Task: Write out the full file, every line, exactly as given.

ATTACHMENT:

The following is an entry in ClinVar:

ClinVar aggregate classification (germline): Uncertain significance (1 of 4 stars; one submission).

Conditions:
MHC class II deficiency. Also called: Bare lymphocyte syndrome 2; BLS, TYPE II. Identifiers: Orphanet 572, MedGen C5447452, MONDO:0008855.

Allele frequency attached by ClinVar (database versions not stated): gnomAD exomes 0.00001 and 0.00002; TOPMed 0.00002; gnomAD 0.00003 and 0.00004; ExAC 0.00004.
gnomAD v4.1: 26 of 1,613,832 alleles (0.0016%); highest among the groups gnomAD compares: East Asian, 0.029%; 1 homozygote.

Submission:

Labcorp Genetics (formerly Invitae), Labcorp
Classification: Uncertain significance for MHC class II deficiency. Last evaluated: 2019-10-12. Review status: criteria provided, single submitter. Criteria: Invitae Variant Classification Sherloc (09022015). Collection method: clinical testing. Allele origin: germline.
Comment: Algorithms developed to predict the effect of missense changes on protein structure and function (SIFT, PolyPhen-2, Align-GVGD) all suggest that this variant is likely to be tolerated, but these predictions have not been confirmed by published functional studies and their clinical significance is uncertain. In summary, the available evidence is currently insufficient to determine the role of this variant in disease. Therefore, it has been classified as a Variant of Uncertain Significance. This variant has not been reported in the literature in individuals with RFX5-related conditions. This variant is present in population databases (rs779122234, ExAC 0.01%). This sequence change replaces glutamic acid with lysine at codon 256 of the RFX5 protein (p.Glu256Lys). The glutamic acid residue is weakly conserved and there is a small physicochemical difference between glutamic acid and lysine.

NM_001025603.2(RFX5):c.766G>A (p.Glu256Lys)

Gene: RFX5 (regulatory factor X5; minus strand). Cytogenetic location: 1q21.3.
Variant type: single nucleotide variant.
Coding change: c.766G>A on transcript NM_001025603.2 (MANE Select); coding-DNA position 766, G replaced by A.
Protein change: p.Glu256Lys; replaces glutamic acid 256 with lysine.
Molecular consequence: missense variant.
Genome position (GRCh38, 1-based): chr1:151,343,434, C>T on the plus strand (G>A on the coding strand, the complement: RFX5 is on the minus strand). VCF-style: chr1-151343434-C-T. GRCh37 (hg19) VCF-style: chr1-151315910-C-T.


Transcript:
The following is an entry in ClinVar:

ClinVar aggregate classification (germline): Uncertain significance (1 of 4 stars; one submission).

Conditions:
MHC class II deficiency. Also called: Bare lymphocyte syndrome 2; BLS, TYPE II. Identifiers: Orphanet 572, MedGen C5447452, MONDO:0008855.

Allele frequency attached by ClinVar (database versions not stated): gnomAD exomes 0.00001 and 0.00002; TOPMed 0.00002; gnomAD 0.00003 and 0.00004; ExAC 0.00004.
gnomAD v4.1: 26 of 1,613,832 alleles (0.0016%); highest among the groups gnomAD compares: East Asian, 0.029%; 1 homozygote.

Submission:

Labcorp Genetics (formerly Invitae), Labcorp
Classification: Uncertain significance for MHC class II deficiency. Last evaluated: 2019-10-12. Review status: criteria provided, single submitter. Criteria: Invitae Variant Classification Sherloc (09022015). Collection method: clinical testing. Allele origin: germline.
Comment: Algorithms developed to predict the effect of missense changes on protein structure and function (SIFT, PolyPhen-2, Align-GVGD) all suggest that this variant is likely to be tolerated, but these predictions have not been confirmed by published functional studies and their clinical significance is uncertain. In summary, the available evidence is currently insufficient to determine the role of this variant in disease. Therefore, it has been classified as a Variant of Uncertain Significance. This variant has not been reported in the literature in individuals with RFX5-related conditions. This variant is present in population databases (rs779122234, ExAC 0.01%). This sequence change replaces glutamic acid with lysine at codon 256 of the RFX5 protein (p.Glu256Lys). The glutamic acid residue is weakly conserved and there is a small physicochemical difference between glutamic acid and lysine.

NM_001025603.2(RFX5):c.766G>A (p.Glu256Lys)

Gene: RFX5 (regulatory factor X5; minus strand). Cytogenetic location: 1q21.3.
Variant type: single nucleotide variant.
Coding change: c.766G>A on transcript NM_001025603.2 (MANE Select); coding-DNA position 766, G replaced by A.
Protein change: p.Glu256Lys; replaces glutamic acid 256 with lysine.
Molecular consequence: missense variant.
Genome position (GRCh38, 1-based): chr1:151,343,434, C>T on the plus strand (G>A on the coding strand, the complement: RFX5 is on the minus strand). VCF-style: chr1-151343434-C-T. GRCh37 (hg19) VCF-style: chr1-151315910-C-T.